Anne Welsh McNulty: The School of the Future
Published in TC Today - Volume 36, No. 2
A charter network models a marriage between technology and traditional teaching
The united states faces a major education challenge. Millions of students need personalized instruction to identify their learning issues and work successfully. Yet we lack the means to provide a teaching workforce equal to the task.
Fortunately, the past decade has brought a solution in the form of new online teaching and learning programs that generate real-time information about what students understand in their daily work.
In 2007 Rocketship Education, based in California’s Silicon Valley, opened the nation’s first blended-learning charter school, employing technology of this kind. Today, Rocketship is a national network that each year opens additional schools in San Jose and other cities. Rocketship students—most of whom come from low-income families—spend significant time in the school’s Learning Lab, where they access curricula through adaptive online technology that tracks their growth. The students also work intensively in small, tutor-led groups to master core reading and math skills. Rocketship teachers thus are freed to devote classroom instruction time to teaching critical, higher-order thinking skills.
Rocketship schools rank in the top 1 percent of all public schools in California serving low-income students. They even outperform wealthier school districts in Silicon Valley. The Rocketship model also saves $500,000 per year for each school in the charter network—money that is reallocated to higher teacher salaries, a full-time academic dean at each school and a three-year leadership development program that provides a career ladder for teachers. Consequently, Rocketship is able to attract, mentor and retain talented teachers and academic leaders.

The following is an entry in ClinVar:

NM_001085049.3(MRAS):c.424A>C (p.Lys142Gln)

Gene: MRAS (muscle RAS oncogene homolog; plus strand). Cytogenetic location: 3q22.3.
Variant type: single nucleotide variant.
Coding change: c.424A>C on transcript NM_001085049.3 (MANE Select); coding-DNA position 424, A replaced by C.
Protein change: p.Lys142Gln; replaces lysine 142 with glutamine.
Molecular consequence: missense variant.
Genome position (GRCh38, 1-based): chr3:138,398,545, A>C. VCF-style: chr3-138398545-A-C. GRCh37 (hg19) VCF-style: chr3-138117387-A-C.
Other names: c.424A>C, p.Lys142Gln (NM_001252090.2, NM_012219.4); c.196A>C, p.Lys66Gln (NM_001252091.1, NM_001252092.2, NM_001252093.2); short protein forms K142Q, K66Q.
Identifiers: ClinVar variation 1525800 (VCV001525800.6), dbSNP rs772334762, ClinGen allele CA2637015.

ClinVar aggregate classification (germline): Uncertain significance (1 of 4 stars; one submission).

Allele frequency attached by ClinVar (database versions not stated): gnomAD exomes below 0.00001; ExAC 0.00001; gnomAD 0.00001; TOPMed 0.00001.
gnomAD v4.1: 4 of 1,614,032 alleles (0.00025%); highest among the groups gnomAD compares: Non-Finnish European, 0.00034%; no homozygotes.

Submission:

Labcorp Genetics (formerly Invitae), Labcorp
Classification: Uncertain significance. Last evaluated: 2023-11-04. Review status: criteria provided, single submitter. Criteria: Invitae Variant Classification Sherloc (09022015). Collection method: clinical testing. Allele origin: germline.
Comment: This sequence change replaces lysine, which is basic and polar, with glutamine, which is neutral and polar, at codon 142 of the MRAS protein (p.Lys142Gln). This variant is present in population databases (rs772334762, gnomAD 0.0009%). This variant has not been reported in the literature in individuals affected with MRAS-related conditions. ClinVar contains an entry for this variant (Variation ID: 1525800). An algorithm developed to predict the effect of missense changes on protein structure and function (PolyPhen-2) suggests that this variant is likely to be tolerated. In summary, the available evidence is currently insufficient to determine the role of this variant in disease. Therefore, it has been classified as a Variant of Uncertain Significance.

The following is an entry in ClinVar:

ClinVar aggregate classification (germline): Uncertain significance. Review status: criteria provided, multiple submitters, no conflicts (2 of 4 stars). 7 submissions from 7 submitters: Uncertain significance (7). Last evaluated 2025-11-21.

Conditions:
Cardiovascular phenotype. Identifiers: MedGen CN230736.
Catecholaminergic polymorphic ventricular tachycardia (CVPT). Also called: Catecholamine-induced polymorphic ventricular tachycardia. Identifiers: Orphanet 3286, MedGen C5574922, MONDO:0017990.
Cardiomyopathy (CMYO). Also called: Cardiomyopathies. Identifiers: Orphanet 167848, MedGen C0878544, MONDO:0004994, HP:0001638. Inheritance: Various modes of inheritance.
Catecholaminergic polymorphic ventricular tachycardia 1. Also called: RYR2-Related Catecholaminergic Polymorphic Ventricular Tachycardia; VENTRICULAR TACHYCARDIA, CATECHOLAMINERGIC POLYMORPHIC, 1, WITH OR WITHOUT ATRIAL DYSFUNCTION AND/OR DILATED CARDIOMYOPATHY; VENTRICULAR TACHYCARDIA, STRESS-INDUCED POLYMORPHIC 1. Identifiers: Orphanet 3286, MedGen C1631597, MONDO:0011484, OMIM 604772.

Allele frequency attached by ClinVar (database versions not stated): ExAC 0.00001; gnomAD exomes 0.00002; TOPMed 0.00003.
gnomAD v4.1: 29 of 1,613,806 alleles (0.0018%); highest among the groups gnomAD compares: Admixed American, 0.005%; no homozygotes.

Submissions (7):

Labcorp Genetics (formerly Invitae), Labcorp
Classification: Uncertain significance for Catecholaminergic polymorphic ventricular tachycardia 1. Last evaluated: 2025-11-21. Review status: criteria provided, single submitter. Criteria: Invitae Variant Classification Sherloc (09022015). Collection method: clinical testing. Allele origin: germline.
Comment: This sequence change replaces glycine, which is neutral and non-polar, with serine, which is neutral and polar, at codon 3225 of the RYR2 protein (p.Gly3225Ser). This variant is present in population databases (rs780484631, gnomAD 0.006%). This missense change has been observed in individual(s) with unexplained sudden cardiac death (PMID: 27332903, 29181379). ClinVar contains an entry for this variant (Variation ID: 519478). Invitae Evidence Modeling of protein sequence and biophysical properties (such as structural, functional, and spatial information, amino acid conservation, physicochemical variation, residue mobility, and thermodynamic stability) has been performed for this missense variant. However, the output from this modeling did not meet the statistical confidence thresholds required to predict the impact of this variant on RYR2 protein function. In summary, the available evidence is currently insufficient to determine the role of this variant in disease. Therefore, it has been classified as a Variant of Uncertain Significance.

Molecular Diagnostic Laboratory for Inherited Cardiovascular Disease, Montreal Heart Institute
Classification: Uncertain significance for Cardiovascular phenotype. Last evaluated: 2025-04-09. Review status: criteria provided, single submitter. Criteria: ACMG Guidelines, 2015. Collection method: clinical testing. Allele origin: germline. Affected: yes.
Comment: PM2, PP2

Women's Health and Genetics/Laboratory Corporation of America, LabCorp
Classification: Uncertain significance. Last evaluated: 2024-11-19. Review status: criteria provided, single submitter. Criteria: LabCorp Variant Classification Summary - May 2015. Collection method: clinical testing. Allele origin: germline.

I am proud that in 2010, the Aspen Institute awarded the John P. McNulty Prize to Rocketship Education and its cofounder John Danner. The award celebrates the spirit of my late husband, a man who regularly dared those around him to think in terms of higher orders of magnitude. Danner, who was honored for his audacious vision of giving underserved kids across the nation access to a top-tier education, was chosen by a jury that included Rockefeller Foundation President Judith Rodin; former U.S. Secretary of State Madeleine K. Albright; and Olara Otunnu, President of the Uganda People’s Congress and former United Nations Under-Secretary General.
When such distinguished experts concur on a solution to a complex problem, it’s clear that something is working. Creating Rocketship Education took a lot of hard thinking. Recognizing that it can serve as a national model shouldn’t require rocket science.tc
Anne Welsh McNulty is co-founder and Managing Partner of JBK Partners, with businesses including investment management and a private philanthropy foundation.